Even though it’s not known for human to human spread, governments still fear its use as a biological weapon. This is in part because of the myriad of ways in which it could be spread; whether it be from tick or deer fly bites, skin contact with the infected, drinking contaminated water, inhaling contaminated dust or aerosols, or even laboratory exposure.
Strangely enough, the symptoms caused by the bacterium depend on where it enters the patient’s body. If caused by a tick or fly bite, an ulcer can form around the bite, followed by the swelling of lymphatic nodes around the affected area, sometimes in the armpit or groin of the patient. If it enters through the eye, the tissue and lymphatic nodes around the patient’s eye can become inflamed. If ingested, it can lead to mouth ulcers and swelling of lymph nodes in the neck. The most serious form of infection is when it’s breathed in as a dust or aerosol, causing severe cough, chest pains, and difficulty breathing.
Not just one, but a family of 300 viruses, Bunyaviridae are single-strand enveloped RNA viruses that rarely infect humans and livestock. But, when infection does occur, it’s usually through arthropod bites such as fleas, ticks, and flies. Bunyaviridae cause what’s known as hemorrhagic fever, and while it’s rare for humans and animals to become infected in nature when distilled down into an aerosol form, Bunyaviridae and related viruses become extremely stable.
The potential for Bunyaviridae for biological warfare was first conducted by the former Soviet Union.
Viral hemorrhagic fever can cause a range of symptoms, including fever, rash, and hemorrhaging. What’s dangerous about these types of infections is that the entire vascular system is damaged, and multiple organs are affected at once. In some cases, this leads to relatively mild symptoms, but in others, it can lead to potentially life-threatening illness. Because Bunyaviridae are not widely common in many parts of the world, a biological attack in a country where the virus isn’t common can have dire consequences on the ecosystem, and the people who live there.
Despite advances in medical technology, cholera infections still cause 2,000 to 6,000 deaths each year since the beginning of the new millennium. It’s caused by a bacterium, which typically gets into water supplies, infecting everyone who drinks it.
The Japanese studied how to weaponize it and dropped it on Chinese cities, resulting in over 10,000 infected. But among the dead were 1,700 Japanese soldiers, highlighting how difficult it is to protect against its spread.
As a disease, cholera is particularly deadly, causing severe diarrhea and dehydration. If it isn’t caught, it can be fatal in hours.
Though it has all but been eradicated in the US, it still exists in undeveloped countries.
3. Marburg Virus
With a mortality rate of 88%, Marburg virus is one of the deadliest diseases on Earth. Discovered in 1967 after an outbreak linked to the study of African green monkeys in Marburg and Frankfurt, the disease resembles Ebola in shape, and folds into a U, or 6-shaped spiral, though it is antigenically different from that disease. The virus is also highly contagious, only requiring person to person contact for spread to occur.
After incubating in a patient’s body for 5-10 days, symptoms such as fever, chills, headache, and myalgia manifest. These symptoms persist for about five days, at which point the patient experiences maculopapular rash, nausea, vomiting, chest pain, sore throat, abdominal pain, and diarrhea. From here, symptoms continue in severity, possibly leading to jaundice, inflammation of the pancreas, severe weight loss, delirium, shock, liver failure, massive hemorrhaging, and multiple-organ failure.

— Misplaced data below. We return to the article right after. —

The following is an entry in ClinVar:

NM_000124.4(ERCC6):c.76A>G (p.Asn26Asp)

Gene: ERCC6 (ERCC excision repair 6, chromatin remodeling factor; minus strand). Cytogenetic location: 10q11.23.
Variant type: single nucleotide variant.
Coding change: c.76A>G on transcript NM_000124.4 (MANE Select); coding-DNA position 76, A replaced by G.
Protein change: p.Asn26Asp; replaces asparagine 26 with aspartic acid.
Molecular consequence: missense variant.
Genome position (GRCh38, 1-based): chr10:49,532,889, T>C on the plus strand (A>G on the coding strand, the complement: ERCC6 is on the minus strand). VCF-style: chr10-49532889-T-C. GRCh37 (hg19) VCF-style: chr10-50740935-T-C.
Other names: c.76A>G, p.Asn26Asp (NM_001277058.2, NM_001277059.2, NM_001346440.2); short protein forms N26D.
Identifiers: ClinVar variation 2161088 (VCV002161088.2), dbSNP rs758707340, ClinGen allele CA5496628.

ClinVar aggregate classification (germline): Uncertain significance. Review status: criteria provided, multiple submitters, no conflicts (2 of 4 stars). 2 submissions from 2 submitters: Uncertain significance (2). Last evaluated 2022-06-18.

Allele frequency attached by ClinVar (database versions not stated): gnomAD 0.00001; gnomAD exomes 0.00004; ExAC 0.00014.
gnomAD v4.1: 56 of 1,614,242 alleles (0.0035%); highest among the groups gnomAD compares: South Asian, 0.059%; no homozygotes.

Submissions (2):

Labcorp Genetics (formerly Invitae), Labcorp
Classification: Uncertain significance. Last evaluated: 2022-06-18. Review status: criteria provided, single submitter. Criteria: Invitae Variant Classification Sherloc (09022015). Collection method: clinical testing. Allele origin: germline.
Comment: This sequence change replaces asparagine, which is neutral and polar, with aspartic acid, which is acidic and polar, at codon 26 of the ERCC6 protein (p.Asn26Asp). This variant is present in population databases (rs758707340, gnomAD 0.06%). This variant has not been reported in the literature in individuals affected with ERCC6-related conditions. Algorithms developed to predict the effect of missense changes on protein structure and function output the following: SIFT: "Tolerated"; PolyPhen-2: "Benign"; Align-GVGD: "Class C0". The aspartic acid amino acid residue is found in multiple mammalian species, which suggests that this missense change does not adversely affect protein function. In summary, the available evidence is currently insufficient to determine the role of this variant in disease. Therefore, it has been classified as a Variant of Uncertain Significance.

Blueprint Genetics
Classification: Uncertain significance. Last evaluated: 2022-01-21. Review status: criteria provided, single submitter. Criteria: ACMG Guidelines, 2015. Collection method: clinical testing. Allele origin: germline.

In order to determine its viability as a bioweapon, the Soviet Union dispersed the virus over groups of monkeys in aerosol form, and determined that infection resulted even with very few virions (the term for virus particles outside a host body). As a result of this testing, Marburg virus is a class A bio-warfare agent. After the accidental exposure of Dr. Ustinov, the lead scientist working on the virus, the Soviets harvested a particularly deadly version of it from his corpse. This version of the virus, called Marburg Virus U, was meant to be loaded into guided warheads or used in conjunction with other delivery methods.
Aflatoxins are found in molds that primarily grow on various types of nuts. Although deaths as a result of poisoning from aflatoxins are limited to undeveloped countries, they’re still particularly dangerous to humans. Prolonged exposure to these toxins can lead to severe health problems, and even liver cancer.
But what makes them an effective bioweapon is the fact that they don’t function like a pathogen. Toxins can be dispersed in an area through various means like aerosol, poisoning the water supply, and even contaminating crops.
A high dose of an aflatoxin will most often cause liver failure, leading the victim to experience jaundice, lethargy, and nausea before finally succumbing to the toxin.
Primarily found in sub-Saharan African countries, Ebola is especially deadly in humans and primates. It’s believed that patients can become infected with Ebola by coming into contact with contaminated blood, bodily fluids (including feces), and animal tissues. Bats and primates are thought to be the primary source of the outbreaks which have historically been confined to the African continent.
Symptoms of the virus can manifest anywhere from two to 21 days after exposure, starting with fever, aches, pains, and fatigue, followed by diarrhea, vomiting, rash, impaired kidney and liver function, blood in their stool, low white blood cell counts, and internal and external bleeding.
Since Ebola has a 90% deathrate in those infected, it has been suggested that it would be a particularly nasty biological weapon. While it is possible to make an “Ebola bomb” the work required to weaponize the virus would be extremely dangerous. There are only four category four laboratories capable of safe handling of the virus on Earth, and if a terrorist organization were to transport the virus to a lab that wasn’t up to par, it’s more than likely that they would end up infecting themselves. So, you probably don’t have to worry about countries harvesting this one as a bioweapon anytime soon, as the virus is extremely sensitive to environmental changes (unlike anthrax), not to mention, obtaining an infected animal with the virus is extremely difficult.
Still, if someone were able to successfully harvest it as a weapon, it would be especially deadly. Let’s hope that never happens.